On average £10,000 each. With same again in June. And next year the same.
Property manager Savills quits on April 6
Directors issue plea for help to Communities Secretary Robert Jenrick, but are ‘considering resigning on mass’
Some leaseholders down with Covid-19 and face uncertain futures over jobs
Leaseholders at self-governing Islington Gates in Birmingham face evacuation if directors resign and £10,000 each cladding bills are not paid on April 1.
In addition, property manager Savills has told the directors of the residents’ management company that it is quitting and leaves on April 6 – sooner than its three month notice period, for which LKP is informed it is paying a consideration to the RMC.
Islington Gates, which has 141 apartments and four commercial units, faces cladding remediation bills that leaseholders have been told will amount to £8.2 million.
Jim and Katie downsized to their flat in Birmingham a number of years ago. They used the money they made from their previous house sale, to support one of their sons move into the same building. Now they are faced with trying to find crippling service charge fees to fund waking watches, and remove and replace cladding on their building.
The RMC directors today have written to Communities Secretary Robert Jenrick:
“If we don’t collect this money, remedial works cannot start. If we haven’t started remedial works by November 2020 we will lose our insurance cover. If we lose our insurance cover our mortgages will be in default and we will lose our homes.”
A building with no insurance in these circumstances would almost certainly be evacuated.
The cladding disaster has seen insurance costs rise from £36,379 to £191,681.
With many flats in Islington Gates in lockdown owing to Corvid-19, and leaseholders facing uncertain future employment prospects, the position could not be more bleak.
In presenting the service charge demand, Savills says:
“A budget of £3,000,000 has been entered which will go towards the major fire safety works which is required at Islington Gates. It is important to note that this amount will not be for the full and final cost for these works. [LKP emphasis]“
The payment demand for April 1 will be repeated in June, with two more similar sized demands next year.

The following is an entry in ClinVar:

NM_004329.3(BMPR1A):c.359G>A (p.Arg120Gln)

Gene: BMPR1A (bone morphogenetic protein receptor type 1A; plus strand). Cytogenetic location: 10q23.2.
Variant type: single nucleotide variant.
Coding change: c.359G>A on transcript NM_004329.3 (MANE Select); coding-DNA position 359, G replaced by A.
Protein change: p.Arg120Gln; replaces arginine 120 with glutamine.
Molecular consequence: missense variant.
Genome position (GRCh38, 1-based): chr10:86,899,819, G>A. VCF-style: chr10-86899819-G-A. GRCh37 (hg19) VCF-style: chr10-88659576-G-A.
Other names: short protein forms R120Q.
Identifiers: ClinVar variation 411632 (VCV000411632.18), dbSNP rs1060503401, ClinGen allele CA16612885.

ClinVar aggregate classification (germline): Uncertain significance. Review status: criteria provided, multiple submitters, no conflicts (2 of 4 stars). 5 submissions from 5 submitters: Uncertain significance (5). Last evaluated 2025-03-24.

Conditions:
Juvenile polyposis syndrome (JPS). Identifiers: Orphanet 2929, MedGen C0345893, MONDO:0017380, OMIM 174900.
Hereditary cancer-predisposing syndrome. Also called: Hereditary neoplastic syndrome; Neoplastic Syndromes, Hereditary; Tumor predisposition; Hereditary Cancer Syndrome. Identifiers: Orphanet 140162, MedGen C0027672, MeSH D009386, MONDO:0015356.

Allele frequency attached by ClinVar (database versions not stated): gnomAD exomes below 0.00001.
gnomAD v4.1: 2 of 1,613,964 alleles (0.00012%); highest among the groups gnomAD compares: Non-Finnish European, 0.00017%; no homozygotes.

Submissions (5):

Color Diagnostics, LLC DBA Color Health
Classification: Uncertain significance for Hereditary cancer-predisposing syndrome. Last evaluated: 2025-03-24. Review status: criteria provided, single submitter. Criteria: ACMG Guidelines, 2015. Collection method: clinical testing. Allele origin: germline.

“On average, leaseholders will be paying £10,345 per 6-month charge towards the 3 million budget. However, what you will pay as an individual property owner will depend on the size of your property compared to others on the development, this is in line with the lease.”
Brian Simpson, an RMC director and the owner of a £400,000 flat at Islington Gates, which was built in 2006, said:
“I’ll be paying £37,375.68 this year and probably the same or more next year. A minimum of £75K. And even then that might not be the end of it: we haven’t even gone to tender yet.
“And this doesn’t include what we’ve already paid out on waking watch and similar.”
Waking watch is itemised as costing £134,000 by Savills for 2020.
Flats at the site range in value from £150,000 to £500,000.
A further massive concern is that the six directors at the site have had their directors and officers insurance cover withdrawn and cannot obtain an alternative.
One has to question whether the RCM directors could – or should – actually continue in these circumstances. An alternative would be to ask for a section 24 court appointed manager as a matter of urgency and suspend the RCM.
The directors are informing Mr Jenrick that they are “considering resigning on mass”.
Two weeks ago Chancellor Rishi Sunak announced that £1 billion would be made available to remediate apartment blocks caught up in the cladding scandal.
Quite often Tower blocks are 50% or more ‘buy-to-let’ business investors,
Shouldn’t you differentiate those leaseholders who bought a home, and leaseholders who are ‘investor Landlords sub-letting for rental income? ; some may be buy-to-let lettings companies?